Meanwhile, as a result of all this research, and through the efforts of a number of Scholars, explorers, and other researchers, an ancient ritual was uncovered that could empower five individuals as 'paladins', granting them protection enough from the Silence that they might be able to slay the Herald, Tolamar Brand. However, the cost of this ritual would be the sacrifice of millions upon millions of silver worth of materials. A huge drive was made to raise the necessary resources, and then the ritual was performed to empower five individuals: Prince Ainsley Grayson, Lord Killian Ashford, Sir Aleksei Morgan, Lady Juliet Fidante, and Mistress Leola Allenatore.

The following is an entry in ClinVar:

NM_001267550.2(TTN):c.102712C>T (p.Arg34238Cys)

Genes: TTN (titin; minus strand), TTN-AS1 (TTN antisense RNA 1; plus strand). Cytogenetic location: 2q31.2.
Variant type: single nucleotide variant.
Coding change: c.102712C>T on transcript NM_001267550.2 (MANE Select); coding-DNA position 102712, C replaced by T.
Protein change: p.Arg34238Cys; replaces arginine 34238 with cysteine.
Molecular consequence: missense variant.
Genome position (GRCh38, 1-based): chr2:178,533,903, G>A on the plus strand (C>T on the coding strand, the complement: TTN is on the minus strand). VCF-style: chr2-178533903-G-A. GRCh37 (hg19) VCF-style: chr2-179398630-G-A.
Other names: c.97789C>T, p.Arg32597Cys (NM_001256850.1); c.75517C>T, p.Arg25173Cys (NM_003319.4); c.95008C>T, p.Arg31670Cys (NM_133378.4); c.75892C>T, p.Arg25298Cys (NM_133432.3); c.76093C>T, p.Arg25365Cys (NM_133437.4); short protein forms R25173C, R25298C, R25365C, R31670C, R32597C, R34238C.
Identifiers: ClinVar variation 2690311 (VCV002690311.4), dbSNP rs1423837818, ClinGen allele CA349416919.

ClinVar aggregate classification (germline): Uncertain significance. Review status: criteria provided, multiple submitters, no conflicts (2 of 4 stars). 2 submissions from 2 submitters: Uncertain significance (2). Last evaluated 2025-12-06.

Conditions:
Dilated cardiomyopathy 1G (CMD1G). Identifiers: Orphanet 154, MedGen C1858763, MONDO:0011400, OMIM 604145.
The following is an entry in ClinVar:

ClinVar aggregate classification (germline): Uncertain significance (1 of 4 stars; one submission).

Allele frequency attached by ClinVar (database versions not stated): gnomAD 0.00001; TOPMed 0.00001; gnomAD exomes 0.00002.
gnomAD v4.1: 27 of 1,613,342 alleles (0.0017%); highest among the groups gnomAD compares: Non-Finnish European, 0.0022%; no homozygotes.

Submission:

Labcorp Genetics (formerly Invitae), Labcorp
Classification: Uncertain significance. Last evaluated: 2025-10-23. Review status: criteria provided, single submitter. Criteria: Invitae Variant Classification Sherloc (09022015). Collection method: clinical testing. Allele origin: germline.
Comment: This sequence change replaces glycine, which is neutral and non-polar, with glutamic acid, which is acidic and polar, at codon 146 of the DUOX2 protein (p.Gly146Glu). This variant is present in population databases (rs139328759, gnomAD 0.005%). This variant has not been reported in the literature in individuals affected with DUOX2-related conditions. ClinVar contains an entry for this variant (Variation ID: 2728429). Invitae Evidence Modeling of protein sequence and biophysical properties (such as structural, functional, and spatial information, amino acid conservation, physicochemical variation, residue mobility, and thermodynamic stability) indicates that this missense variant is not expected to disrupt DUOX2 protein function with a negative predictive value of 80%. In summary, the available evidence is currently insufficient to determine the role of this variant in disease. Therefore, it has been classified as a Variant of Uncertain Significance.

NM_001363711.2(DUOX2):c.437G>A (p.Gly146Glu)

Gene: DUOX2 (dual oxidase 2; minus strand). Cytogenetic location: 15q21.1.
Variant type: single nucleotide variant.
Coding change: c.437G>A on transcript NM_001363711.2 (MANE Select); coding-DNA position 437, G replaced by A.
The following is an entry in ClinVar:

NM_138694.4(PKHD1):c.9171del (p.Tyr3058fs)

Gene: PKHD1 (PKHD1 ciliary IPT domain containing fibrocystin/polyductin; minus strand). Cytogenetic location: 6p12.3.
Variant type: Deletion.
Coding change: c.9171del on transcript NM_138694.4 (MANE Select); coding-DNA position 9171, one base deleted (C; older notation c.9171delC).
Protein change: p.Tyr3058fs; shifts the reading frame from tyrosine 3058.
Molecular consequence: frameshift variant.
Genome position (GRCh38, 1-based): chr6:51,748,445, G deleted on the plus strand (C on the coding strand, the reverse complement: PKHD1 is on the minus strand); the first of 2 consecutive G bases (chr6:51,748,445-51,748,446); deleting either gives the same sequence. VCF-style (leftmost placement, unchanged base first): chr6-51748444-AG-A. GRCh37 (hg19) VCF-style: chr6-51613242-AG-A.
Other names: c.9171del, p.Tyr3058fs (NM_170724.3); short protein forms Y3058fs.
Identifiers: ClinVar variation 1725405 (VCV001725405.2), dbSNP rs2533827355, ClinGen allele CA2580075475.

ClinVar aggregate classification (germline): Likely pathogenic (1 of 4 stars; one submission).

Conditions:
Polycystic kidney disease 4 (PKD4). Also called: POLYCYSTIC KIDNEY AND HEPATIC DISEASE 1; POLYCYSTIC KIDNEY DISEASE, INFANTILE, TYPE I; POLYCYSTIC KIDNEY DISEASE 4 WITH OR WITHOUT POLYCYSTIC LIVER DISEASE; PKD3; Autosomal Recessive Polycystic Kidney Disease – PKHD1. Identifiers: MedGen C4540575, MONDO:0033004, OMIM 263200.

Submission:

And then Arx settled in to wait impatiently for the army to reach its walls.

The Siege of Arx, once the army finally arrived and settled in, was prolonged. Bringers of Silence disguised as normal citizens of the city slipped inside the walls, and attacks were frequent at any public gathering. Many heroes arose during the fights, and were honored by their fealties. But in the end, when the final attack came, it was those five paladins who held Brand himself off from reaching the Thinnest Point and ending all life.

While Arx was rebuilding in the wake of the Siege, a coup within the House of Questions led to the death of Master of Questions Shreve Tyde, and some of his most loyal Inquisitors. Rumors swirled of accusations into blood magic, or even of some sort of demon fought outside of the palace -- ridiculous rumors, of course, not to be believed. In the wake of this, Prince Laric Grayson was appointed the new Master of Questions, and tasked to clean up the Inquisition. To bring in new -- and ideally, less corrupt -- blood, and turn the Inquisition back into a force for good. (Or at least, one not rumored to be actively engaged in human sacrifice, as a start.)